Multiple studios means awesome prizes
With a dozen studios pooling resources, you’ll also be able to offer some truly fabulous prizes that would have been well beyond your means if you were running all this alone. How much will students practice, for example, when the prize on offer is a Games Console? If each studio chips in $50, you’ve got your console with games and peripherals too…brace yourself then, because you’re going to see some serious practice once you unveil the prize.
Don’t be bound by Geography
There’s no reason that the competing studios have to be local. By emailing practice times you could run a competition against a studio in another city, another state……it could even be another continent. Then, with competitors in Denmark, Australia, Canada and Argentina, your practice competition is nothing short of a Practice World Championships.
(11) Creating a Hall of Fame
This is a great way to allow your students now to compete with students you taught a decade ago.
Once the competition is over, and the winners have been decided, add the names of the victors to an honor board that lives permanently in your studio.
Future students will be able to see the names—and practice times—of past champions. It gives your more competitive students a chance to be the Greatest Ever, while growing ivy on the walls of both the competition itself, and your studio.
Getting it done properly
This is not something you should do using cardboard and markers. This honor board will be a growing chronicle of a highlight of your studio year—it’s going to be an impressive curiosity piece for prospective students, and is worth shelling out a few extra dollars to have it look the part.
Most of the expense will be in the very first year as you pay for the board itself, but thereafter you only will have to pay to have the new student’s names engraved.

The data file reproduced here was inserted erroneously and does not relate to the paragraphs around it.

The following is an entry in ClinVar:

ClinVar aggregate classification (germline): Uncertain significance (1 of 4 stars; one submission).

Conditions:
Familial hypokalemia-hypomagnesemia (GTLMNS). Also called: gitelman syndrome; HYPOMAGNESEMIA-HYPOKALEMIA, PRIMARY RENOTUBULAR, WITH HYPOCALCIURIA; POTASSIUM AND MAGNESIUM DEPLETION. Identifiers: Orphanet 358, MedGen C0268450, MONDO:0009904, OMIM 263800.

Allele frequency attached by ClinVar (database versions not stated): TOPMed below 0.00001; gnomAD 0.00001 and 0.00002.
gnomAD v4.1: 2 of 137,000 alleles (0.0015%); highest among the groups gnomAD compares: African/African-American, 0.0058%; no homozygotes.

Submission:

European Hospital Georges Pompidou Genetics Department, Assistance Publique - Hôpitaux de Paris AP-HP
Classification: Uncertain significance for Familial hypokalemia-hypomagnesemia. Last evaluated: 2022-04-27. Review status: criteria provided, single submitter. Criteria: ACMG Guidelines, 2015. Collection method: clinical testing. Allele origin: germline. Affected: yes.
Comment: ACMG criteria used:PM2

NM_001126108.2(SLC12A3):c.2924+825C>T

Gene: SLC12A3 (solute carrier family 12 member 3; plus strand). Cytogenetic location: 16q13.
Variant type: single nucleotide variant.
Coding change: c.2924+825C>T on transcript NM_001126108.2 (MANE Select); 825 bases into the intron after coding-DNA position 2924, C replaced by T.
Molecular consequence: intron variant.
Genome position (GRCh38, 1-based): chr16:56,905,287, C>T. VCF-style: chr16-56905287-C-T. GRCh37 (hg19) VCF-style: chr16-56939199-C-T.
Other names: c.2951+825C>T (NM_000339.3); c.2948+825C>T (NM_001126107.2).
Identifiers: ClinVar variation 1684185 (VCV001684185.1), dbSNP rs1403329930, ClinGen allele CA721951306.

Another alternative is to have a gallery instead, where the signed photos of past winners are displayed, together with the details of the results that got them there.
If you have your own studio website, then you can easily create a permanent online Hall of Fame gallery of past competition winners.
(12) Turning it into a fundraiser
With all this practice going on, there’s a terrific opportunity for some fund raising for your favorite worthy cause—which in turn provides an additional incentive for even more practice.
The idea is that your students would collect sponsors, who would donate a certain amount for each hour of practice completed.
Create a special prize
In addition to all your other awards, you could create a special award for the Most Money Raised—it might not necessarily be your hardest practicing student.
(13) Notify the media
Fundraising doesn’t have to be motivated by a cynical desire for studio promotion, but if the hard work of you and your students means that there’s a check of $5000 being handed to a local charity, then you should at least consider contacting the media.
As the larger-than-life check is handed over, the charity wins not only because of the money itself, but because of the additional media exposure. And your studio is noticed by thousands of potential students as they see the photo while eating their breakfast.